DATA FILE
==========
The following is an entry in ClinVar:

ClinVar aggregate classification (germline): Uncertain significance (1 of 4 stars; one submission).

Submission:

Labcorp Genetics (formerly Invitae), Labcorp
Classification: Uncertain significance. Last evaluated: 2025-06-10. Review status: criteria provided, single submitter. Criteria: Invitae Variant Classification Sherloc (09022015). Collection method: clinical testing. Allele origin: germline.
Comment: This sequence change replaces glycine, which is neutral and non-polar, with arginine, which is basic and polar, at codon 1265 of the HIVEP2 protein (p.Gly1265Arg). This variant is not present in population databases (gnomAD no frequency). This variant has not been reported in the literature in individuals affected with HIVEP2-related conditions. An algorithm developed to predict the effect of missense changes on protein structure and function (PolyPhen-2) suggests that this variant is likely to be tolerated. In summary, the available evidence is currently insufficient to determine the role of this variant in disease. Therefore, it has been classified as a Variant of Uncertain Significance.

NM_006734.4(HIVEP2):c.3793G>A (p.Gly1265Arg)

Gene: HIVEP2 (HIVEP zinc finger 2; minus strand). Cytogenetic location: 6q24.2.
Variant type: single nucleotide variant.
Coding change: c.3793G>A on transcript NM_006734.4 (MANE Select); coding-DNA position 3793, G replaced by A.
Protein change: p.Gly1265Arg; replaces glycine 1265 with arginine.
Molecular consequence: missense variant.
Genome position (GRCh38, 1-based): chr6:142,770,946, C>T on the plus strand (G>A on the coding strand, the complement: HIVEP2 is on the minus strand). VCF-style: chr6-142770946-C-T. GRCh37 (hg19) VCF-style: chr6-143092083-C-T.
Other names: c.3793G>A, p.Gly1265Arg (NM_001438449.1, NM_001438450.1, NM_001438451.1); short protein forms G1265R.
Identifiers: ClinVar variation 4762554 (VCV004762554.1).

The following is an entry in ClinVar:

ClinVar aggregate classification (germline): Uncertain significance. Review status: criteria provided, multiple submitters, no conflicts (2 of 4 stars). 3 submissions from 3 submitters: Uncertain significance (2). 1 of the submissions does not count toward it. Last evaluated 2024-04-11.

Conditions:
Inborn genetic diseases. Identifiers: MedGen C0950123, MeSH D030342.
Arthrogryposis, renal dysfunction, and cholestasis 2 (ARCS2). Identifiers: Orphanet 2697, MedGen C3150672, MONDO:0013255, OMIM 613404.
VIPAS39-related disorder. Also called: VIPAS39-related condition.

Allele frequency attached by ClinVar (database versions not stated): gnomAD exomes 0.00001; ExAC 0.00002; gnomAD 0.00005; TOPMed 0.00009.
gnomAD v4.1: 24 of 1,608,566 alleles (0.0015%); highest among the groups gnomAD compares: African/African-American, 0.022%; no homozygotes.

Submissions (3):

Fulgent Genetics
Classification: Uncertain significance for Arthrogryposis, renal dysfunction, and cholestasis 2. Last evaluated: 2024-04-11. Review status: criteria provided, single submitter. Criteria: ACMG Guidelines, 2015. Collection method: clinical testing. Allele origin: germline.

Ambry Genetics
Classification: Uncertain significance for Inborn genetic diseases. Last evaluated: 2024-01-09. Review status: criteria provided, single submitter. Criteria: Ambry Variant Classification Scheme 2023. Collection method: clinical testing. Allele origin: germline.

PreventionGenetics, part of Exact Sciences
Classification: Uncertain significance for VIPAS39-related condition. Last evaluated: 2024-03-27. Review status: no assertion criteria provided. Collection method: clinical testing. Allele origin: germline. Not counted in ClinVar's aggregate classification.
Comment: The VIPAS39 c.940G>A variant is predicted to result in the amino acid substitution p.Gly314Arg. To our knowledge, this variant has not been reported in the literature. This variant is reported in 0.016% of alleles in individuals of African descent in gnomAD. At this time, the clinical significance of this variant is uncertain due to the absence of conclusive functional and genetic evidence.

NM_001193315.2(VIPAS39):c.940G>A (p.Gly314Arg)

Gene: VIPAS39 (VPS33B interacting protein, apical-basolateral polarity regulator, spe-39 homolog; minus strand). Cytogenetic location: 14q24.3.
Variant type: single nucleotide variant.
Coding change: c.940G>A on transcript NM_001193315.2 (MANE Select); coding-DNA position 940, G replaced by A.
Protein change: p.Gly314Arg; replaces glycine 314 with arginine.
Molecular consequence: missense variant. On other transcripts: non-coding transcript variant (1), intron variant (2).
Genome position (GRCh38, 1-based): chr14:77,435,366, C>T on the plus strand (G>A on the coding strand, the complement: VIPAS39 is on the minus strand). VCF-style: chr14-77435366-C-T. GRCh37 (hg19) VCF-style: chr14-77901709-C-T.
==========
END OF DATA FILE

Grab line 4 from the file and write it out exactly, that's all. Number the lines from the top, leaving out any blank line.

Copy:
Labcorp Genetics (formerly Invitae), Labcorp